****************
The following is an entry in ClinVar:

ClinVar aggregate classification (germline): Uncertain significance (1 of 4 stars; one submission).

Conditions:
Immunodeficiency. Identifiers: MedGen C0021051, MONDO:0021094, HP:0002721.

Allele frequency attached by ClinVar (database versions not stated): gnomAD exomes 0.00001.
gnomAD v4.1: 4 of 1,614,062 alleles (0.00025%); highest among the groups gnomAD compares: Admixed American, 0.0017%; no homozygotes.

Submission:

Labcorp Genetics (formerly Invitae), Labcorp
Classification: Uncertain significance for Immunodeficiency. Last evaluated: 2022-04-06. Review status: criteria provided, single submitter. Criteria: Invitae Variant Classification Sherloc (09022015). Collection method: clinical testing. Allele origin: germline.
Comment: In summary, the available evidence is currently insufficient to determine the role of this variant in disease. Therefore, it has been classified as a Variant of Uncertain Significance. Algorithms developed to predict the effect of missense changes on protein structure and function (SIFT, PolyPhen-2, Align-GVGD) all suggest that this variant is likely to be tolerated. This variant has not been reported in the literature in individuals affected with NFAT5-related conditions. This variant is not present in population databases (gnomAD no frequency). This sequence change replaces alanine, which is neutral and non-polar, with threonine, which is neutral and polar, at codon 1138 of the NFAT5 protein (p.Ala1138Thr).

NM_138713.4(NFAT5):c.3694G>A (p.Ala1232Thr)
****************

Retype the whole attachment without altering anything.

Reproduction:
The following is an entry in ClinVar:

ClinVar aggregate classification (germline): Uncertain significance (1 of 4 stars; one submission).

Conditions:
Immunodeficiency. Identifiers: MedGen C0021051, MONDO:0021094, HP:0002721.

Allele frequency attached by ClinVar (database versions not stated): gnomAD exomes 0.00001.
gnomAD v4.1: 4 of 1,614,062 alleles (0.00025%); highest among the groups gnomAD compares: Admixed American, 0.0017%; no homozygotes.

Submission:

Labcorp Genetics (formerly Invitae), Labcorp
Classification: Uncertain significance for Immunodeficiency. Last evaluated: 2022-04-06. Review status: criteria provided, single submitter. Criteria: Invitae Variant Classification Sherloc (09022015). Collection method: clinical testing. Allele origin: germline.
Comment: In summary, the available evidence is currently insufficient to determine the role of this variant in disease. Therefore, it has been classified as a Variant of Uncertain Significance. Algorithms developed to predict the effect of missense changes on protein structure and function (SIFT, PolyPhen-2, Align-GVGD) all suggest that this variant is likely to be tolerated. This variant has not been reported in the literature in individuals affected with NFAT5-related conditions. This variant is not present in population databases (gnomAD no frequency). This sequence change replaces alanine, which is neutral and non-polar, with threonine, which is neutral and polar, at codon 1138 of the NFAT5 protein (p.Ala1138Thr).

NM_138713.4(NFAT5):c.3694G>A (p.Ala1232Thr)